1990 - Volume #14, Issue #6, Page #18[ Sample Stories From This Issue | List of All Stories In This Issue | Print this story | Read this issue]
Is this the world's first self propelled combine
Hindahl, who farmed near Mason City, passed away in 1983 but his daughters, Edna Jones and Melanie Gordon, sent FARM SHOW the following account of Hindahl's machine.
Hindahl, born in 1897, was always modifying new machines and building new ones out of old parts. Neighboring farmers considered him a genius mechanic who could solve just about any problem. He was never interested in patenting his ideas or "striking it rich" commercially.
In 1934 Hindahl set out to build the first-ever self-propelled combine by modifying a 1930 Gleaner Baldwin combine built in Independence, Mo. He bought the used machine for -$600 (it sold originally for $1,600).
In a 1966 newspaper report, Hindahl told a reporter that he had three goals in mind in building the combine. The first was saving grain when opening up fields. Pull type combines resulted in grain loss on most fields.
His second goal was improved maneuverability. The machine steered like a skid steer loader with separate drives to each side, allowing him to make square corners and turn around in its tracks, which again saved grain.
The third goal was getting the cutterbar closer to the ground. The self-propelled machine provided more precise control and better visibility of cutterbar so he could lower it down.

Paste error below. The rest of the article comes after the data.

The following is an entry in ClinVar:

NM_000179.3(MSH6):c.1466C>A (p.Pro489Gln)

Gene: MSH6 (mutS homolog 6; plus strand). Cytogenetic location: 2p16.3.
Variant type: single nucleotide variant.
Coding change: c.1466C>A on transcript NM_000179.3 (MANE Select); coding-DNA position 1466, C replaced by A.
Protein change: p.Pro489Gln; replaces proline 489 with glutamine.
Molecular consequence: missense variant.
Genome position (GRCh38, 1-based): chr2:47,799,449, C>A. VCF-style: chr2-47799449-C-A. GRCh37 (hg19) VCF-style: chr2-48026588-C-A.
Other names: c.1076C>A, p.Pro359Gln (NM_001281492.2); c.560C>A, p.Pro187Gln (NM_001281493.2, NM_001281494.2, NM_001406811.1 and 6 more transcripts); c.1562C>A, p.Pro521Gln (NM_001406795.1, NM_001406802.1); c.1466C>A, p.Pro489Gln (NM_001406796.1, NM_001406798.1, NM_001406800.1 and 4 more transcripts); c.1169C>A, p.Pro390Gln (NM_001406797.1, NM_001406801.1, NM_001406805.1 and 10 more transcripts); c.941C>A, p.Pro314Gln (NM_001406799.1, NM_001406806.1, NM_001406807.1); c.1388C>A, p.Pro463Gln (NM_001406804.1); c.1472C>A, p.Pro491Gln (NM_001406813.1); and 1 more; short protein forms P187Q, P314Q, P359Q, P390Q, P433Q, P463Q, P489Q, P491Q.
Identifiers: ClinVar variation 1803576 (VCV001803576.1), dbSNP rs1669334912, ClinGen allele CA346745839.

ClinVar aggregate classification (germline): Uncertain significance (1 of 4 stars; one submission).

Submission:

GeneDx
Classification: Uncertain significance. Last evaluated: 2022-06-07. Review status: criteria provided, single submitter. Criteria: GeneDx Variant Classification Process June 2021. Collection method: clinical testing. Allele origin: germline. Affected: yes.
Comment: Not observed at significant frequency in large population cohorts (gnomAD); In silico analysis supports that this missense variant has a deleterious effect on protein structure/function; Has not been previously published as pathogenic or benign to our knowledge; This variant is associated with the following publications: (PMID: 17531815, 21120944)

"Hindahl used a Gleaner Baldwin 12-ft. pull-type combine with a Model A Ford motor. Another Model A motor was used to propell it. Two Model TFord transmissions were rebuilt into a single unit using the two clutches and brakes for steering, controlled by a single wooden stick lever. The specially-made drive wheels were 2 ft. wide in order to reduce compaction. Everything else on the machine was put together from various motors, chains, and other parts.
Hindahl said the difference between his machine and self-propelled models which were introduced by manufacturers a few years later w that they basically used a regular tractor to power their machines while he built a power unit from the ground up, specially designed to power a combine.
Engineers from major manufacturers visited Hindahl to see his machine and consult with Hindahl, who- was only too happy to give them his advice on building a production machine. He used the combine himself from 1934 through 1953, before he retired it. The last appearance it made was at a Centennial Parade in Mason City in 1957.
Hindahl's daughters also have several of Hindahl's tractors, including two 1920 Moline Universals, a 1936 Case, an old Twin City tractor, and an antique Caterpillar. None are in operating condition. Edna Jones says they would like to sell them.
Contact: FARM SHOW Followup, Edna Jones, Rt. 2, Box 34, Mason City, Ill. 62664 (ph 217 482-5945 or 3711).
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